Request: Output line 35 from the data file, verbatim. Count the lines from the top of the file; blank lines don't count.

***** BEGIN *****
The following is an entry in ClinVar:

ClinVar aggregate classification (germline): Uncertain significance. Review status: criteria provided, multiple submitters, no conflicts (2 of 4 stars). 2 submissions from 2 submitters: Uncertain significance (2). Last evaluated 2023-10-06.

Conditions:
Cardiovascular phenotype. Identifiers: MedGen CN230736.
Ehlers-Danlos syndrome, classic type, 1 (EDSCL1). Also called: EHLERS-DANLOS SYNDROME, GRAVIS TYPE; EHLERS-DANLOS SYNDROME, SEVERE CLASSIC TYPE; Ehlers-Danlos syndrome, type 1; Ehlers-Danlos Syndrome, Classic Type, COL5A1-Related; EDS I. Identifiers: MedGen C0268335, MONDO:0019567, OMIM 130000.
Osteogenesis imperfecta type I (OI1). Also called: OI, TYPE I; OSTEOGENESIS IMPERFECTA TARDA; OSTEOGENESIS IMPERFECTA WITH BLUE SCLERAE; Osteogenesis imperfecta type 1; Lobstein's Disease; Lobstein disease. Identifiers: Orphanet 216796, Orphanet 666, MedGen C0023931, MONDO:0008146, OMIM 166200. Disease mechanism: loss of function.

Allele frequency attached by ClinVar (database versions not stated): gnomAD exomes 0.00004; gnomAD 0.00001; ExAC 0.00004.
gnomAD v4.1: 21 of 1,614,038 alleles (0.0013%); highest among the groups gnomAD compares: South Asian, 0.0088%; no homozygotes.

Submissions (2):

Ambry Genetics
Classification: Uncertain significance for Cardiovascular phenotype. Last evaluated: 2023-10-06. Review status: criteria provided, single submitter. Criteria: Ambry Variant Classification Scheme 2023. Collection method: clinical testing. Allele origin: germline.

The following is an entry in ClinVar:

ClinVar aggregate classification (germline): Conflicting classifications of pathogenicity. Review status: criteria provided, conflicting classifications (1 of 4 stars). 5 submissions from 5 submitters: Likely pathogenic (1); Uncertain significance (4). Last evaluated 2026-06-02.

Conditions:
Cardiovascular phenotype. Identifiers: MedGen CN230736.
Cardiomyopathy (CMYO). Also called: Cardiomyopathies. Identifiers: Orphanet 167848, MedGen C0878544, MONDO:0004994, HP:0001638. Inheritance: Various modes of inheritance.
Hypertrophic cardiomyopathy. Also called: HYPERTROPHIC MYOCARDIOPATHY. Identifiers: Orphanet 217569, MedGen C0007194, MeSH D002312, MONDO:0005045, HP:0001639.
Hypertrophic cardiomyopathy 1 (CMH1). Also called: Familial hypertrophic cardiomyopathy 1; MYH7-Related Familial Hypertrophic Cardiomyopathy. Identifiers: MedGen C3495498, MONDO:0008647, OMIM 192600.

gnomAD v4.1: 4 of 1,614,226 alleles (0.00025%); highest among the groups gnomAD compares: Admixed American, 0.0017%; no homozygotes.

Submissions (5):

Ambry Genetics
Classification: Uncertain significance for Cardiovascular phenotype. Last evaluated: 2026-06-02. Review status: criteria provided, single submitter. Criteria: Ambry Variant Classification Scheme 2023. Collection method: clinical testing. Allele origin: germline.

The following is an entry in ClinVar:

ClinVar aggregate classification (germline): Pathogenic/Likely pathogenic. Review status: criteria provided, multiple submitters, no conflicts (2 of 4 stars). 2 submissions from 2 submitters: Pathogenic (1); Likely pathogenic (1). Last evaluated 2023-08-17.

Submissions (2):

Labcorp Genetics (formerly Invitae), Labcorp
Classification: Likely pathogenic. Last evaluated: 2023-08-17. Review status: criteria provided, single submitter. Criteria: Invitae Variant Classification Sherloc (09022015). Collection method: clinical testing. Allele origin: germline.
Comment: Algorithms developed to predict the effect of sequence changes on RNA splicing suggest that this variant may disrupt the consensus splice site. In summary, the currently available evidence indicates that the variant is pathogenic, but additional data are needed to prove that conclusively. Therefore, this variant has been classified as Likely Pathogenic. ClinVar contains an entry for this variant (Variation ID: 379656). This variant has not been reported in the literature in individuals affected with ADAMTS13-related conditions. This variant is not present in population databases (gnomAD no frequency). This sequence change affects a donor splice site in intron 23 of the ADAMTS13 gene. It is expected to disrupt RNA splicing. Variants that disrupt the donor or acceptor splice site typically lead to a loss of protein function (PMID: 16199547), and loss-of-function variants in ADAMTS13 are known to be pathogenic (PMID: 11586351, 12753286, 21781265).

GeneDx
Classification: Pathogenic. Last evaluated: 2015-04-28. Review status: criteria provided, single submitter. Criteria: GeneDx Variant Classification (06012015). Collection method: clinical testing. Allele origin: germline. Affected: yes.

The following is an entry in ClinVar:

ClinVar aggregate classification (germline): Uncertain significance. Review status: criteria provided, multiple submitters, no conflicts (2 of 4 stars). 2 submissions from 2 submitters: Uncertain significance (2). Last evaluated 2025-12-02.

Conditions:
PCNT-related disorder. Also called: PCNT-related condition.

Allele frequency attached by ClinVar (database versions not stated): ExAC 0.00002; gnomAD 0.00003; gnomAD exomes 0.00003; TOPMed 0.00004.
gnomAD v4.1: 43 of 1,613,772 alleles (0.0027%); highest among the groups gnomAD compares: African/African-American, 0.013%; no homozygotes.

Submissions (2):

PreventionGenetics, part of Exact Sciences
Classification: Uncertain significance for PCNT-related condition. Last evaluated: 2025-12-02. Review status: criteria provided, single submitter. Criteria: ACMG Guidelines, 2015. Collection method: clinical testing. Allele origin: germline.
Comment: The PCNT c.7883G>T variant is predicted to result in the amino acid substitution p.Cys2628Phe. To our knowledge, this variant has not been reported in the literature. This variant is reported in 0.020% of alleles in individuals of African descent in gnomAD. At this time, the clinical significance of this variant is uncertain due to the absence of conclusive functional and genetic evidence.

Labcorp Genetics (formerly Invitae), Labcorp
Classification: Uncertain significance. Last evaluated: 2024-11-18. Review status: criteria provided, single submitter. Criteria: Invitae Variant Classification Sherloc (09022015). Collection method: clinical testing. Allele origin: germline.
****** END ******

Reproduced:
Allele frequency attached by ClinVar (database versions not stated): ExAC 0.00002; gnomAD 0.00003; gnomAD exomes 0.00003; TOPMed 0.00004.